Domaines Schlumberger Gewurztraminer Cuvee Speciale 1989. Bought in a local supermarket, on offer from £12 down to £6.

White 4: Mark and Tim

Rich golden yellow, smelling old, of nuts, almonds. 'Airing cupboard wine' 'Sherry' 'Fox original' Mark suggests that it might have once been German. Paul gives this the thumbs down. It has tremendous length, in fact you just can't get rid of the stuff. It was, at one stage in its life:
Alsace Gewurztraminer 1983 Vendange Tardive. I didn't get the producer, but the wine was stolen from a wineshow in the year that the Wine Society became.

White 5: Mike

A light golden yellow with a touch of haze. Nose of marzipan, honey and cardboard. A number of people suggest a Chenin Blanc from the Loire, perhaps a Coteaux du Layon or similar. It turns out to be:
Domain de la Motte, Coteaux du Layon-rochefort 1981. It was bought from the vineyard and Mike tries in vain to think of a reasonable connection with the theme. At this stage, Simon is talking about something that is only 'the size of my little finger'

Red wines:

Red 1: Georg and Sabine

Light purply-red wine... cherry red. Cherries on the nose, cherry stones, almonds. Quite sweet with a touch of tannin and quite savoury. Only the older members talking about the wine at this stage, all the kiddies are chatting amongst themselves once again. A lot of people think it's Italian, but Ed falls back to his old favourite of 'one of those odd German red grape varieties'.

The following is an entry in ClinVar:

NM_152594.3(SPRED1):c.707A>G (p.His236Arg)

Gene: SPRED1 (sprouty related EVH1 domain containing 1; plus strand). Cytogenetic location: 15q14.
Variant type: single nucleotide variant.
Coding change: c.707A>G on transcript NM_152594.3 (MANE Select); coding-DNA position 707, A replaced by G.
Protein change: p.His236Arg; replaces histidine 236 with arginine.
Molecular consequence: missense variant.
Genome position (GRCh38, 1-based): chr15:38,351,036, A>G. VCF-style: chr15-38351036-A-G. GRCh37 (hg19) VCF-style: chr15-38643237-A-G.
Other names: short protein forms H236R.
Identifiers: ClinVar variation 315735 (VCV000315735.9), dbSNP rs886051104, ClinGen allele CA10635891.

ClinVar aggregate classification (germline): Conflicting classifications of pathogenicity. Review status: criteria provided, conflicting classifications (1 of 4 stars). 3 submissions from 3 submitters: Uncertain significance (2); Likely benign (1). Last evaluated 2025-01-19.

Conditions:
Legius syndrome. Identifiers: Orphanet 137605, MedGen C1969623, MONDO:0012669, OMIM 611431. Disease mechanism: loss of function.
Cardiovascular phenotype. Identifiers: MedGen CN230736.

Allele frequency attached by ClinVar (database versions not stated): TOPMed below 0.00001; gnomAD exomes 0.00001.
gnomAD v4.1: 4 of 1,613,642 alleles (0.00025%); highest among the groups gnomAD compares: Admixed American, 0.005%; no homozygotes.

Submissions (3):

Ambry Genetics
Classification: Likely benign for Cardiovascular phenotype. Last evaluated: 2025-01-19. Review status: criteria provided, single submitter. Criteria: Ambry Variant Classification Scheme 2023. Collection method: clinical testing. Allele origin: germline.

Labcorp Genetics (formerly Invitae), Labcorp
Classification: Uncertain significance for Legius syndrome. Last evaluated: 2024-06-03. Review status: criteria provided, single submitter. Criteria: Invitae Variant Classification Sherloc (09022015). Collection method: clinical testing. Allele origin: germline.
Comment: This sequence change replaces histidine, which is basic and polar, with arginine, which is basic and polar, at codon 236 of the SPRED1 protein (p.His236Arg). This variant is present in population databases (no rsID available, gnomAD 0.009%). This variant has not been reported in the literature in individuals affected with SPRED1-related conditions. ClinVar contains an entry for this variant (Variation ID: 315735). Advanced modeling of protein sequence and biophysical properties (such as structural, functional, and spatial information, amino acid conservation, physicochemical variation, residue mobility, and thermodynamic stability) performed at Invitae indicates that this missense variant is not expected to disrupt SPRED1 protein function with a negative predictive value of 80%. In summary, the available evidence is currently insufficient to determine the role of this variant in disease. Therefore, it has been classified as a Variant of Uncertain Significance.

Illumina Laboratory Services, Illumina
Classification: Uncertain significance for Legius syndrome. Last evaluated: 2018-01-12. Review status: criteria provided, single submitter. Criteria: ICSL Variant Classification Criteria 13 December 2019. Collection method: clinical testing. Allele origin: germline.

Domiane du Grand Montmirail, Gigondas. 1986. £8.16 from Wolfson College, Oxford, cellaring. The link being that it's ten years old.
Red 2: Karen, Niel, Matt.

This wine is HOT. It has been left sitting in the sun for too long. The wrapping is a rather pleasant purple with yellow flowers. A deep cherry red colour. Mark can smell shitty farmyards, but is turns out to be one of Pauls farts. Savoury blackcurrant (the wine, not the fart), complex, rich and long. The oldies come to some sort of consensus on an 85/86 Medoc and it turns out to be:
Chateau Bel Orme 1986, Haut-Medoc. £10 Davidsons Wine Merchants. The link, rather obviously being that the wine is ten years old.

Red 3: Steve, Simon, Roger, Gareth and Icarus.